Accepting change

More than 2,000 years ago, a Greek thinker, a “philosopher” is reported to have said that “panta rei” — that is, “everything changes.” Or another supposedly said, “You can’t step in the same river twice.” It was probably a shock to the people in those days.

In the English language there is what I consider a nice distinction between “ignorance,” meaning “not knowing what one should know,” and “nescience,” meaning “lack of knowing,” or “not aware,” of something.

In human history people knew what they knew from the experience they had and the knowledge available to them. For humans as hunters, fishermen and people who gathered what was around them to survive their local area was their “world.” For them, and for many generations, what they saw was that the “sun rises and sets.” As time went on, they coined the term for a body of water as the “Medi-terreanean”, that is the middle of all lands. When Copernicus and others said that the universe did not revolve around planet Earth, but that Earth was simply revolving, it was a shock and many rejected the idea. Now we know that is the reality.

There comes a point then when “nescience” becomes “ignorance,” that is when people realize that in light of new discoveries, that can be tested and verified, what they had accepted as true in the past was no longer true but refuse to accept the facts, they become “ignorant.”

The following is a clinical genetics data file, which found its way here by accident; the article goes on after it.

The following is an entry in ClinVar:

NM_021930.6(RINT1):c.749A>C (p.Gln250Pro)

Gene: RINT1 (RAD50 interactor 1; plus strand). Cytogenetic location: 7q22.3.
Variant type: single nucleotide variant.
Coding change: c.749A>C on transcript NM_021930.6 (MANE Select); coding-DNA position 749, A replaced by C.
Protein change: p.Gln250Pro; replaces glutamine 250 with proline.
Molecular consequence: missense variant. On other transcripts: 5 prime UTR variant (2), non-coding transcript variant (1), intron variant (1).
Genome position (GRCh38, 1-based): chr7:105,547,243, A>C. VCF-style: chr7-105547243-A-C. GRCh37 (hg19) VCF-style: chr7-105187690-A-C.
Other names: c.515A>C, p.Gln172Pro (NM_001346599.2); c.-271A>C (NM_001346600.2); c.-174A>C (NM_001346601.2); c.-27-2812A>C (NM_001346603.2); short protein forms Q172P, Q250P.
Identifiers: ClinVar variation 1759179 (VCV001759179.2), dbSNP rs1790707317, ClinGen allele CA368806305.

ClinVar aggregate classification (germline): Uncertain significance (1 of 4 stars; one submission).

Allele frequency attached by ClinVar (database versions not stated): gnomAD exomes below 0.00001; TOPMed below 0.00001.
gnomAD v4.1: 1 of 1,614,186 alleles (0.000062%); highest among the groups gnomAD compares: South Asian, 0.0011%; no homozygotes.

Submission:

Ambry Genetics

Among human beings, we like to cling to what we have been told by those older and more experienced in life. We want to hold on to what we have come to accept as an explanation when we learn that our ideas are out of date. It is hard for us as humans to admit that “maybe I was wrong.” There are, of course, those who keep defending the old “wisdom” in the light of new discoveries, because they have a vested interest in keeping the “status quo.” They benefit from the way things are. It is often those on the fringe of society, the young, those who suffer and do not benefit from the system, who become open to change and new ideas, new ways of seeing things.

I am not saying that we must reject the “wisdom of the elders,” because there are some basic things that people have learned from experience about human life. When my old Tlingit friend Walter Williams told the story of how Raven created humans from the beach grass blowing in the wind, he sometimes said that explains why “Our leaders change their ideas, like the grass blowing in the wind.” Or, when the Book of Genesis in the Bible says that the temptation presented to Adam and Eve was that if they ate of the apple, they would “Be as God determining good and evil.” These are still concepts that apply to human behavior today.

And so for me, as I learn that our planet is just like a speck of dust in what we call the Milky Way galaxy, and that we are now learning that there may be trillions of similar galaxies, I realize that I was “nescient.” I just didn’t know these things. When we see a world population of 7 billion people, not just tribes or nations, I see that things are going to change around the world. When I see that our weather, our climate is changing, I have to admit that change is happening.

And so, I guess that puts me in the position of being a “liberal,” that is one with an open mind accepting the changes I see in life. I am also a “conservative,” accepting that there are some things we have learned from the past, from our ancestors, that are still the best explanations we have.